I was embarrassed when applause was heard from all of the passengers. Later I walked to the front of the plane so I could stretch my legs. A man who was seated about six rows in front of me reached out his hand, wanting to shake mine. He left another twenty-five dollars in my palm. When we landed in Chicago I gathered my belongings and started to deplane. Waiting just inside the airplane door was a man who stopped me, put something in my shirt pocket, turned, and walked away without saying a word. Another twenty-five dollars!

Upon entering the terminal, I saw the soldiers gathering for their trip to the base. I walked over to them and handed them seventy-five dollars. 'It will take you some time to reach the base. It will be about time for a sandwich. God Bless You. '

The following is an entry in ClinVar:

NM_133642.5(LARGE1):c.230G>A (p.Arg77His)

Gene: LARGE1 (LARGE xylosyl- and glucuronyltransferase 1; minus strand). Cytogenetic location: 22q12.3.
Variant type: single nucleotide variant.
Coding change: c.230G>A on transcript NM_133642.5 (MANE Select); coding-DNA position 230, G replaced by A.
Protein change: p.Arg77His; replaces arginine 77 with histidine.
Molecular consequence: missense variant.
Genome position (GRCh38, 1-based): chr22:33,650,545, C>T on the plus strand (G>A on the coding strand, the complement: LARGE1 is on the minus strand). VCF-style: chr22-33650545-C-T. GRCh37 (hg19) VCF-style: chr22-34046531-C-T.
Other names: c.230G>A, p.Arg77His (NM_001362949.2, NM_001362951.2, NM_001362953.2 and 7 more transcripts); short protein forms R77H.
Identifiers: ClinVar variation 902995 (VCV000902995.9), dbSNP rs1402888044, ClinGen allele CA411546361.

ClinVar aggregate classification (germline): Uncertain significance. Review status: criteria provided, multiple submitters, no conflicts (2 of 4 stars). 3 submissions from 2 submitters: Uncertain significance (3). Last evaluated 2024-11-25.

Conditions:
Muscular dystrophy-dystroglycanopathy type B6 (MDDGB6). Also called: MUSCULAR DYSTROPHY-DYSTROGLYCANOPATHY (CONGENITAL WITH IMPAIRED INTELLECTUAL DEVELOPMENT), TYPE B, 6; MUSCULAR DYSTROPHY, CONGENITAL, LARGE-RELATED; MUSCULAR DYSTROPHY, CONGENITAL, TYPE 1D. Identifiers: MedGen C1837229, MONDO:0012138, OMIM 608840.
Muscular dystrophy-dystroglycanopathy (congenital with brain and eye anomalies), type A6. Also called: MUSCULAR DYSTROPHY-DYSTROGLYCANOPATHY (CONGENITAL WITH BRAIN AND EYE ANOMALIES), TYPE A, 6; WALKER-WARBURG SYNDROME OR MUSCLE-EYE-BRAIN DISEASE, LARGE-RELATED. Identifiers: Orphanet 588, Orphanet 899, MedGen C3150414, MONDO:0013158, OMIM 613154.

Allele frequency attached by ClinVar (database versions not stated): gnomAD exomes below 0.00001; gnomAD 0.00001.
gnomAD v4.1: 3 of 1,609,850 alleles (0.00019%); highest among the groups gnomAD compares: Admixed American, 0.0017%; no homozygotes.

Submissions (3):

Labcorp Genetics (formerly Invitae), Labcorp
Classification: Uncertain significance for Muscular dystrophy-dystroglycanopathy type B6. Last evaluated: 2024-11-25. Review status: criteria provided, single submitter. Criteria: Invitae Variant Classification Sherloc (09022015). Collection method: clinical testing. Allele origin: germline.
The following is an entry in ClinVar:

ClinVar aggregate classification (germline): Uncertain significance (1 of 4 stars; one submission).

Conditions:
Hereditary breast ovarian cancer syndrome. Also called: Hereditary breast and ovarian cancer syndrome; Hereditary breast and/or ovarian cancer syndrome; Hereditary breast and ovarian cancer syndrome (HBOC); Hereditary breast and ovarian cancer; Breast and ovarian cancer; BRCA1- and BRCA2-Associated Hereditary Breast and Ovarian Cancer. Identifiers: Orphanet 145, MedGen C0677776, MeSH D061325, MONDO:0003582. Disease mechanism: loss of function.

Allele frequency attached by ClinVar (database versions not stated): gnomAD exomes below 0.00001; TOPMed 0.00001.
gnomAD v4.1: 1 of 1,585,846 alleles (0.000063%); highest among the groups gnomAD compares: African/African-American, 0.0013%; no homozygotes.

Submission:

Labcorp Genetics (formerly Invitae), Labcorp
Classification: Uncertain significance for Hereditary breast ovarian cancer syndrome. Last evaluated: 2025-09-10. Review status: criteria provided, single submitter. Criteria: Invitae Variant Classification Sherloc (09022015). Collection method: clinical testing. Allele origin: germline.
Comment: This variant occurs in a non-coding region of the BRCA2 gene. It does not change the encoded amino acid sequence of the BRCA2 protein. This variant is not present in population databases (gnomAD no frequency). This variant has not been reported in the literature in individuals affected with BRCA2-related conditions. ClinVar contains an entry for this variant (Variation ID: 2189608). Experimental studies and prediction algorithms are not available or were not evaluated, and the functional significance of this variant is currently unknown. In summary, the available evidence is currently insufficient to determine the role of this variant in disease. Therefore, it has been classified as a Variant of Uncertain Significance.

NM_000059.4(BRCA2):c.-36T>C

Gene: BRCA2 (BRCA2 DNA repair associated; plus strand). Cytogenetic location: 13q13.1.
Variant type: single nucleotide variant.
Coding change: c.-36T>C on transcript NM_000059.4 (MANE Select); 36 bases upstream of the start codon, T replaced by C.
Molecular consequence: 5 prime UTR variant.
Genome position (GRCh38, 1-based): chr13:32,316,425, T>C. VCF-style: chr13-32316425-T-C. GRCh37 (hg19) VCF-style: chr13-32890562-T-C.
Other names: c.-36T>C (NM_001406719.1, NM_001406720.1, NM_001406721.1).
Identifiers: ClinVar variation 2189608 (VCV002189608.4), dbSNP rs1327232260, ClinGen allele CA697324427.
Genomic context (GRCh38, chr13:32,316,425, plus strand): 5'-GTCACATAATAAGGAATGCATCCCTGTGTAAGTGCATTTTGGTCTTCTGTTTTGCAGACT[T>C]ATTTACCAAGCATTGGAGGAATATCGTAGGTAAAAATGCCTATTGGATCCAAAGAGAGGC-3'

Ten young men left that flight feeling the love and respect of their fellow travelers. As I walked briskly to my car, I whispered a prayer for their safe return. These soldiers were giving their all for our country. I could only give them a sandwich. It seemed so little...

A veteran is someone who, at one point in his life wrote a blank check made payable to 'The United States of America ' for an amount of 'Up to and including my life.'

That is Honor, and there are way too many people in this country who no longer understand it. And many of those are the politicians who were responsible for this "unholy" war to begin with.


Lilly said...

Oh that story brought tears to my eyes. Truly wonderful. Thanks for sharing. We need more stories like this instead of all the doom and gloom. Have a good weekend.